Jane Van Ryan
Posted June 8, 2010
Anti-oil activists have found an outlet for their frustration over the Gulf oil spill. In several states this week, they are protesting, holding vigils, and calling for boycotts against BP.
The demonstrations are likely to be similar to the protest held in Washington last Friday where Public Citizen and seven other activist groups waved signs, chanted and held a mock citizen's arrest of BP CEO Tony Hayward.
But there is one notable exception: Most of the protests being held in cities throughout the United States are planned for individual service stations or convenience stores bearing the BP logo. However, because the company doesn't own or operate the vast majority of the BP-branded U.S. retail outlets, the impact on the company is doubtful.
"Boycotts--all they hurt is the small-business guy," Scott Heppe told the Milwaukee Journal. "He's the guy just trying to make a living and squeak by." Heppe, who is a third-generation operator of a service station in Milwaukee, is a BP franchisee. In fact, all 675 BP outlets in Wisconsin are franchises. BP doesn't own or operate any of them.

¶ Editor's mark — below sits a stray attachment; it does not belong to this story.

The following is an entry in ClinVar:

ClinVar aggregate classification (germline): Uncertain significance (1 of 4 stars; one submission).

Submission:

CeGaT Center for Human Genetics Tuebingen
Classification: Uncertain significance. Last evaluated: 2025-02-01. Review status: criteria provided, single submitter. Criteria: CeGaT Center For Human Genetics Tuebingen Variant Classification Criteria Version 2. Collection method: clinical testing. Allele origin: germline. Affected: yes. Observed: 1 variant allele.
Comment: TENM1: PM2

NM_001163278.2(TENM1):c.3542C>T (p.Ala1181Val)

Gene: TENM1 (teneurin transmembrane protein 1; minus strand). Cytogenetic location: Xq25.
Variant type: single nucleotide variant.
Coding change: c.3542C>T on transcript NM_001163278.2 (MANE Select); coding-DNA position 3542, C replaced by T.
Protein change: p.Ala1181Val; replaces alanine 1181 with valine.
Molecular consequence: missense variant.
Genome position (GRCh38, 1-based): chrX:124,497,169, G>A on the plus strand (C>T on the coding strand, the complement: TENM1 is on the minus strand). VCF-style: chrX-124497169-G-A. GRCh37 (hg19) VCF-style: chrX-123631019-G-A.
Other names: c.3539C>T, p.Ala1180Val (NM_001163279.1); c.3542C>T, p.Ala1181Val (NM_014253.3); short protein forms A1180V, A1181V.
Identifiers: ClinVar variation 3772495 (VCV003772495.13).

"These are contracts that stretch multiple years," Jay Ricker of Ricker Oil Company says. Ricker operates BP-branded stations in Indiana that he purchased from BP in 2000 and 2008. "If they don't buy that gallon of gas from the local BP store, they are hurting the local business more than anybody else," he added. (NACSonline)
Tyson Slocum of Public Citizen says his group "doesn't mean any harm" to service station owners, and he admits that Public Citizen knows that the service stations aren't owned by BP. Yet, he says protests are a legitimate way for consumers to voice their anger.
Ricker, who also serves as the chairman of the National Association of Convenience Stores (NACS), had one word for Slocum's statement: "Ridiculous."
More information about who owns service stations and convenience stores is available here.
ABOUT THE AUTHOR
Jane Van Ryan was formerly senior communications manager and new media advisor at the American Petroleum Institute (API), where she wrote blog posts and produced podcasts and videos. Before coming to API, Jane managed communications for a large science and engineering corporation, and for a top-tier research and engineering university. A few years ago, you might have seen her in your living room when she delivered the news on television. Jane officially retired from API in 2011 and now freelances as an independent communications consultant when not gardening at her farm in Virginia.